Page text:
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Bush backer sponsoring pro-war rallies

Oliver Burkeman in Washington
Wednesday March 26, 2003
The Guardian

They look like spontaneous expressions of pro-war sentiment, "patriotic rallies" drawing crowds of tens of thousands across the American heartland.

In a counterpoint to anti-war demonstrations, supporters of war in Iraq have descended on cities from Fort Wayne to Cleveland, and Atlanta to Philadelphia. They wave flags, messages of support for the troops - and also banners attacking liberals, excoriating the UN, and in one case, advising: "Bomb France Now."

But many of the rallies, it turns out, have been organised and paid for by Clear Channel Inc - the country's largest radio conglomerate, owning 1,200 stations - which is not only reporting on the war at the same time, but whose close links with President Bush stretch back to his earliest, much-criticised financial dealings as governor of Texas. The company has paid advertising costs and for the hire of musicians for the rallies.

Tom Hicks, Clear Channel's vice-chairman, is a past donor to Bush's political campaigning. The two were at the centre of a scandal when Mr Bush was governor and when Mr Hicks chaired a University of Texas investment board that awarded large investment-management contracts to several companies close to the Bush family - including the Carlyle Group, on whose payroll Mr Bush had been until weeks previously, and which still retains his father.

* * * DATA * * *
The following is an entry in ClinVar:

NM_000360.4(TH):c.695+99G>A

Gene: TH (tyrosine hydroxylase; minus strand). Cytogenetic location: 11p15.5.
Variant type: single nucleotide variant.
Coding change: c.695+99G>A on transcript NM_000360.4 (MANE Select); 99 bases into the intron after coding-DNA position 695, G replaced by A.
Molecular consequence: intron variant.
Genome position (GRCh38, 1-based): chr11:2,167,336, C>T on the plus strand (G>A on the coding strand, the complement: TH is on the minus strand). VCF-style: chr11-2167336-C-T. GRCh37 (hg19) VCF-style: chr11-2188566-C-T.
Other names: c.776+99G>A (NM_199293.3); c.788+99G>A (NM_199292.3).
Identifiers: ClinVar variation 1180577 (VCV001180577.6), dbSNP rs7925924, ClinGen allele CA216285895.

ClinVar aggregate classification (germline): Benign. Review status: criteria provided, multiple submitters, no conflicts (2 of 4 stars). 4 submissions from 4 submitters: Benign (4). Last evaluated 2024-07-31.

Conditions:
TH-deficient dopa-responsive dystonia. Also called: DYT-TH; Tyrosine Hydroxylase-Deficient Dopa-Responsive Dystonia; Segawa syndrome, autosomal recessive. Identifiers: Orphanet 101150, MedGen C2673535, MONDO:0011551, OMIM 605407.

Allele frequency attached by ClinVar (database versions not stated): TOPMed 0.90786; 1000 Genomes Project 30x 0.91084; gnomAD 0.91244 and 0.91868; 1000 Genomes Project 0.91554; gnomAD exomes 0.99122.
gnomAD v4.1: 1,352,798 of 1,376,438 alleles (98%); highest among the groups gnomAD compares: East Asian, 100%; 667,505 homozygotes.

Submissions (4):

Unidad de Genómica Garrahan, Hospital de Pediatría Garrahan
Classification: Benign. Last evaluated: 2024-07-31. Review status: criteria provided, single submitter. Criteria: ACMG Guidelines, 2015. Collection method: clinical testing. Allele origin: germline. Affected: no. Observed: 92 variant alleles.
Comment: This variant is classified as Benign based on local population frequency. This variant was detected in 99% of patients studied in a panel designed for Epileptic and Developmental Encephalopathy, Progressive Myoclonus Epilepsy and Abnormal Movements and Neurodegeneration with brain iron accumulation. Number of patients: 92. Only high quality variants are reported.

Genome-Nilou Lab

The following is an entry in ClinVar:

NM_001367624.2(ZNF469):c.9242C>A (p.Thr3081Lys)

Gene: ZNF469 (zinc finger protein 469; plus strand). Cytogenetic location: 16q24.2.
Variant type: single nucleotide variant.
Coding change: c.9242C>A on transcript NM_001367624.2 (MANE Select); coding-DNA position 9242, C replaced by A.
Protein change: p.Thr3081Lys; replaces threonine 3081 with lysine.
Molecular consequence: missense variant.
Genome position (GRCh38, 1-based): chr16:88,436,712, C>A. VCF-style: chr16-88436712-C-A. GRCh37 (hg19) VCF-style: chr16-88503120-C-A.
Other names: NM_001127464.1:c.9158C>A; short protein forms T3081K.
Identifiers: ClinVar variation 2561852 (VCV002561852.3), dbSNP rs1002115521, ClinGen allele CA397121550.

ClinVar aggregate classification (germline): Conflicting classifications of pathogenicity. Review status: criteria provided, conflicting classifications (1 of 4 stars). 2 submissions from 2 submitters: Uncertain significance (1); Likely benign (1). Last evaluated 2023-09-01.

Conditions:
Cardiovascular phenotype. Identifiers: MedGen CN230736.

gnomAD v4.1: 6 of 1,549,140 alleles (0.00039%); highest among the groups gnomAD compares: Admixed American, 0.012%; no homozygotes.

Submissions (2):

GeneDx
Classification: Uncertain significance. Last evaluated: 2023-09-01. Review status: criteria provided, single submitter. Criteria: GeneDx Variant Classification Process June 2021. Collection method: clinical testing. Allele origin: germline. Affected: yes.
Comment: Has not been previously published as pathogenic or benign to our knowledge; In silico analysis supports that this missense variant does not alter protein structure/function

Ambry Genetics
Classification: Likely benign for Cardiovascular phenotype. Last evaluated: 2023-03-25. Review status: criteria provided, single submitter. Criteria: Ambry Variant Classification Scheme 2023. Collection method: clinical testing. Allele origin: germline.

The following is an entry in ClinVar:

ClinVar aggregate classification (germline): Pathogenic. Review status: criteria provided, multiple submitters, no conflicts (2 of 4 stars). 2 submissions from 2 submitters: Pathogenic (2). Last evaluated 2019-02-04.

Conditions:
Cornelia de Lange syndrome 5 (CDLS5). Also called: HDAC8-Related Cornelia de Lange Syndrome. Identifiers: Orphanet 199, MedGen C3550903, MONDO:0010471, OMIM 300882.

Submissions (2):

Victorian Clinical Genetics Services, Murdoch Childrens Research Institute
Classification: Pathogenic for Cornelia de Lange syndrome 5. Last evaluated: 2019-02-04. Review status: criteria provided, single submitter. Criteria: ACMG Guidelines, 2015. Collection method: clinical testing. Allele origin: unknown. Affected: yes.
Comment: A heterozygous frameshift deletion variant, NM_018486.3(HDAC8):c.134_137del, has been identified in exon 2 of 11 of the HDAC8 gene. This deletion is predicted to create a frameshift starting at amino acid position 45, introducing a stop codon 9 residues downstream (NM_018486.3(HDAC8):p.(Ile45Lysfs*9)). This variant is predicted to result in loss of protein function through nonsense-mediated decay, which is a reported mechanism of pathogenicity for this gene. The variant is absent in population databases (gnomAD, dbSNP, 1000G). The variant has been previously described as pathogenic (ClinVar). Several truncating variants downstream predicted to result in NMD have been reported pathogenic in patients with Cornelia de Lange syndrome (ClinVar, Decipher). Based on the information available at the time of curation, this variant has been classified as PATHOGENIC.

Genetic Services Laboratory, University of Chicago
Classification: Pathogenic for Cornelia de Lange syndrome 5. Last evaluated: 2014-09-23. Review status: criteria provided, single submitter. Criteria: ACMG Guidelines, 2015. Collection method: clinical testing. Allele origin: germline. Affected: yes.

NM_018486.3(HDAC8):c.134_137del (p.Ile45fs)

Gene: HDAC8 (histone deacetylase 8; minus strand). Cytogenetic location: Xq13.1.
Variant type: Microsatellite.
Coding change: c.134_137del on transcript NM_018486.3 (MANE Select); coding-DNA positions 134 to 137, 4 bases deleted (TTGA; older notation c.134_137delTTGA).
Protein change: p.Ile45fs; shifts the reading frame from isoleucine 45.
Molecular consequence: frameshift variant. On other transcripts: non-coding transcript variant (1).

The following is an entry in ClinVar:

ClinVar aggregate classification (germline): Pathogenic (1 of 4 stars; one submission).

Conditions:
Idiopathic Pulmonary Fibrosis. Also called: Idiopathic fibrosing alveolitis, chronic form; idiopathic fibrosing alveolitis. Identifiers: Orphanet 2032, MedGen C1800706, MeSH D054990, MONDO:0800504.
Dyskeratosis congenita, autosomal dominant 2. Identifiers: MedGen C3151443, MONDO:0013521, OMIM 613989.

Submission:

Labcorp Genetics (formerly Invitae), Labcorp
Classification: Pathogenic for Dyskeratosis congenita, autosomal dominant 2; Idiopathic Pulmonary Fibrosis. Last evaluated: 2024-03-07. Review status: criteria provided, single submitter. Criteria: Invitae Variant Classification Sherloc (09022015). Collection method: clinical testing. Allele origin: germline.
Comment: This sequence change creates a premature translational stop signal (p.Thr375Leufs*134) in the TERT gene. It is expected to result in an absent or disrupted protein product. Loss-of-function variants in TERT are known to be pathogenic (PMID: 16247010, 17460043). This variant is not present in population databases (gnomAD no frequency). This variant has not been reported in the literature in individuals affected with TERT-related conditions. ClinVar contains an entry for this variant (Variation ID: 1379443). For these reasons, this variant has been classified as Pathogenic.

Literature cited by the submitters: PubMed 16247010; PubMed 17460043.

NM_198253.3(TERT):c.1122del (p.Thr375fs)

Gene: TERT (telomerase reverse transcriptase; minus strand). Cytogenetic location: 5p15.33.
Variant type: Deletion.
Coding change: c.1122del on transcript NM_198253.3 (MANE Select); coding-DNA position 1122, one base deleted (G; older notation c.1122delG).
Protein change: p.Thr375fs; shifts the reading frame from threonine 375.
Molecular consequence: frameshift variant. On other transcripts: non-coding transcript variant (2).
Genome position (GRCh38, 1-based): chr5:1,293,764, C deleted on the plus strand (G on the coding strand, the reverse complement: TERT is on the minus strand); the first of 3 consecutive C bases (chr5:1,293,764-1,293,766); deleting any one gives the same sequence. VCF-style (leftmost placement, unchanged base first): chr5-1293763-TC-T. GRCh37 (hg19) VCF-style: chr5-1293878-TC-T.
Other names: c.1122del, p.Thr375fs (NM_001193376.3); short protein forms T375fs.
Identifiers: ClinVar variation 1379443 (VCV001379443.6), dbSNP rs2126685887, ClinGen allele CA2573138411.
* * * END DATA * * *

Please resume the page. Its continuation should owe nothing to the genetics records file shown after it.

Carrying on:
"Should this be happening? No," said Dante Chinni, a senior associate with the Project for Excellence in Journalism, a Columbia University programme based in Washington. "What kind of company is Clear Channel? What's their mission? Are they a media company, a promotional company? For some people, Clear Channel's reporting, for want of a better word, may be the reporting that they're getting on the war in Iraq."

Amir Forester, a spokeswoman for Premiere Radio Networks, a subsidiary of Clear Channel, said the rallies - which the company calls "patriotic", not "pro-war" - were the idea of Glenn Beck, a syndicated talk radio host.

"He's paid to express his opinion, just like a newspaper columnist...There's no corporate mandate going on here."

The idea came about "when he had a caller on his programme saying, 'Gosh, I saw Tim Robbins making a comment on the war, and who elected him to represent me'?" Ms Forester said.

"Glenn Beck is not a journalist, he is a talk-radio host. He has a message that resonated with the average American, and he's out there showing support for our troops...what's amazing to me is that there's an effort to take away from the goodness of what Glenn Beck is doing for his listeners."

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